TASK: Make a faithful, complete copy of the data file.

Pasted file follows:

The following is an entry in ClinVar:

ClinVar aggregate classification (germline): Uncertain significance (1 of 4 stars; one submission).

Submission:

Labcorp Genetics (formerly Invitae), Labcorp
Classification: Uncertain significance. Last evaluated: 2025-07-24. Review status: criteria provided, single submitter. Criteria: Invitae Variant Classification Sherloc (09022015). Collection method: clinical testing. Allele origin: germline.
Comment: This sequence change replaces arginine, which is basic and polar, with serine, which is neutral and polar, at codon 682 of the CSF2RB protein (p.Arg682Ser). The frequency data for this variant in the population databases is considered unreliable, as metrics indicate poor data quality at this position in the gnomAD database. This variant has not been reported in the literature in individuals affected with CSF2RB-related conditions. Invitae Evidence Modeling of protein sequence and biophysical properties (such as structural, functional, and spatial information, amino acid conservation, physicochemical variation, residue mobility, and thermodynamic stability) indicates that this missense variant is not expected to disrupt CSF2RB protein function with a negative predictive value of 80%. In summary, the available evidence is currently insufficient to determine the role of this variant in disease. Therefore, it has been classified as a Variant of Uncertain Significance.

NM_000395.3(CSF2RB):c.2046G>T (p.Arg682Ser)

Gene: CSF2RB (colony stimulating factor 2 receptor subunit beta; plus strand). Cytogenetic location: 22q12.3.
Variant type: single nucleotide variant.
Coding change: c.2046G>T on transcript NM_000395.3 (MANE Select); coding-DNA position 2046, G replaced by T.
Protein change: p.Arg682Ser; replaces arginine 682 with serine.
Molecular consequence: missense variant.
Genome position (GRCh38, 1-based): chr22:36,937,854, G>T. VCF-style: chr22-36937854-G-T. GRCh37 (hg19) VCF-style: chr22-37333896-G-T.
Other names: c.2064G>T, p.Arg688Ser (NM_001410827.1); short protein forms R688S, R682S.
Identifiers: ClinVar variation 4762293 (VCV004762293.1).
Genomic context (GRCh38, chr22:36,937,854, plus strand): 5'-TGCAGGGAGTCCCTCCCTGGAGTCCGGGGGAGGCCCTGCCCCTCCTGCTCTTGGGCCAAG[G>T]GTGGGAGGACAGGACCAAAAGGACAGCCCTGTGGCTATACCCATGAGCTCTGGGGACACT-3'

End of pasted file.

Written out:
The following is an entry in ClinVar:

ClinVar aggregate classification (germline): Uncertain significance (1 of 4 stars; one submission).

Submission:

Labcorp Genetics (formerly Invitae), Labcorp
Classification: Uncertain significance. Last evaluated: 2025-07-24. Review status: criteria provided, single submitter. Criteria: Invitae Variant Classification Sherloc (09022015). Collection method: clinical testing. Allele origin: germline.
Comment: This sequence change replaces arginine, which is basic and polar, with serine, which is neutral and polar, at codon 682 of the CSF2RB protein (p.Arg682Ser). The frequency data for this variant in the population databases is considered unreliable, as metrics indicate poor data quality at this position in the gnomAD database. This variant has not been reported in the literature in individuals affected with CSF2RB-related conditions. Invitae Evidence Modeling of protein sequence and biophysical properties (such as structural, functional, and spatial information, amino acid conservation, physicochemical variation, residue mobility, and thermodynamic stability) indicates that this missense variant is not expected to disrupt CSF2RB protein function with a negative predictive value of 80%. In summary, the available evidence is currently insufficient to determine the role of this variant in disease. Therefore, it has been classified as a Variant of Uncertain Significance.

NM_000395.3(CSF2RB):c.2046G>T (p.Arg682Ser)

Gene: CSF2RB (colony stimulating factor 2 receptor subunit beta; plus strand). Cytogenetic location: 22q12.3.
Variant type: single nucleotide variant.
Coding change: c.2046G>T on transcript NM_000395.3 (MANE Select); coding-DNA position 2046, G replaced by T.
Protein change: p.Arg682Ser; replaces arginine 682 with serine.
Molecular consequence: missense variant.
Genome position (GRCh38, 1-based): chr22:36,937,854, G>T. VCF-style: chr22-36937854-G-T. GRCh37 (hg19) VCF-style: chr22-37333896-G-T.
Other names: c.2064G>T, p.Arg688Ser (NM_001410827.1); short protein forms R688S, R682S.
Identifiers: ClinVar variation 4762293 (VCV004762293.1).
Genomic context (GRCh38, chr22:36,937,854, plus strand): 5'-TGCAGGGAGTCCCTCCCTGGAGTCCGGGGGAGGCCCTGCCCCTCCTGCTCTTGGGCCAAG[G>T]GTGGGAGGACAGGACCAAAAGGACAGCCCTGTGGCTATACCCATGAGCTCTGGGGACACT-3'